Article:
The Crawler that Rolled

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Emmett JordanCrawler
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Emmett JordanYuba tank-tread tractor

During the years from 1910 to 1920, the budding tractor industry was a hotbed of inventive activity that resulted in a lot of very creative ways to solve the problems inherent in making a successful machine. There were many crackpot ideas, as well as sound ones, with wheel arrangements, engine placement and power trains taking every conceivable form. Many types of crawler designs as well were tried, with one of the more unusual being the ‘Ball Tread’ tractor. C.L. Best (whose crawler tractors were the main competition to Ben Holt’s Caterpillars, from about 1913, until the two companies merged in 1925), believed in constant improvement in his products, and employed an excellent group of master mechanics. One of these men, Clarence A. Henneuse, developed a method of using balls between the track and frame, instead of pins and rollers. Apparently, Mr. Best wasn’t impressed by the idea, so in 1912, Henneuse, along with Mr. Frame, of Benecia, W. J. Benson, of San Jose, and Alfred Johnson, of Wintersville, all in California, formed the Ball Tread Company in Detroit to market the tractor.

The first Ball Tread, a Model 12-25, featured two tracks at the rear and a single front steering wheel. Each of the two tracks ran on two rows of large (2.25 inches in diameter), chilled cast iron balls that ran in steel races on the inside of the track links and the outside of the rigid track frame. An oil tank was mounted inside each track frame to provide drip lubrication to the ball races and the drive sprockets. The balls were claimed to distribute the weight of the tractor evenly over each tread, along with providing reduced wear and a better bearing surface on side hills.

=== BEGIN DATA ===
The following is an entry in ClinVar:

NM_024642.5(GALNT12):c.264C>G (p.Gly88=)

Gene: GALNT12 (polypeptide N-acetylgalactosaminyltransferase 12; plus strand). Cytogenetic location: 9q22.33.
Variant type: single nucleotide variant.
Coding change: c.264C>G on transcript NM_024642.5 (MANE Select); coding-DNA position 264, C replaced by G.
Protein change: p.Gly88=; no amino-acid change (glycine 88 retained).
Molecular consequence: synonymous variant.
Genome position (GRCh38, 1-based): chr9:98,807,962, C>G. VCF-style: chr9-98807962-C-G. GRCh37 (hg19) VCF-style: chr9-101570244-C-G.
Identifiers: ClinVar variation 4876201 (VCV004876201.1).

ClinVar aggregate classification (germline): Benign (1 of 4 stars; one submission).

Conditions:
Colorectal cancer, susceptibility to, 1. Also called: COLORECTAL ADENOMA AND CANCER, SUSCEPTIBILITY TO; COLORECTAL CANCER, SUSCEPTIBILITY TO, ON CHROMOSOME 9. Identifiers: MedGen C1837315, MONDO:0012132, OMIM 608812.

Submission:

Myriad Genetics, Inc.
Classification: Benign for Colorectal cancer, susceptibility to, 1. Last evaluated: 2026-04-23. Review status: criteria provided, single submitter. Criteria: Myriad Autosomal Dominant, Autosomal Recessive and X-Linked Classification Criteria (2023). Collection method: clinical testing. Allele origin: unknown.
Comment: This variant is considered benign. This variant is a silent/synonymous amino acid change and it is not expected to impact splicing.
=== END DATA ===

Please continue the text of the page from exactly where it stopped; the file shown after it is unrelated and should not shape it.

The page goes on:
The front tiller wheel was mounted with a three-inch caster to allow it to normally run in a straight line. As a result, the machine required little steering effort on the part of the operator, whose horizontal steering wheel was connected to the tiller wheel by steel cables. Each track was independently driven through a reversible, planetary clutch controlled by a hand lever, allowing one track to be driven forward while the other was stopped or driven in reverse. Most steering was done with these hand levers.

In 1914, the Ball Tread Company was purchased by the Yuba Construction Company, a large California firm that specialized in dredging for gold in the Yuba River, and in building gold dredging machinery. Yuba continued to sell the 12-25 and a larger 18-35 Ball Tread, building the tractors in their Marysville and Benecia plants.

The 1919 Yuba Ball Tread Model 12-20 was fitted with a Waukesha engine with a 4.5-inch bore and a 6.75-inch stroke, weighed 6,750 pounds and cost $2,900. Yuba offered a Model 20-35 for several years that, in 1921, sold for about $4,900, and was powered by a Wisconsin 5 3/4 by 7 inch engine. Yuba advertised that the long stroke engine used in their tractors provided greatly improved power-to-weight ratios. Starting in 1919, for just a year or two, Yuba sold a huge Model 40-70 Ball Tread tractor that weighed 21,000 pounds and was powered by a Yuba-built four-cylinder engine of 6.5 by 8.5-inch bore and stroke. This machine had a full-length canopy and worm, and sector steering, but not many were sold.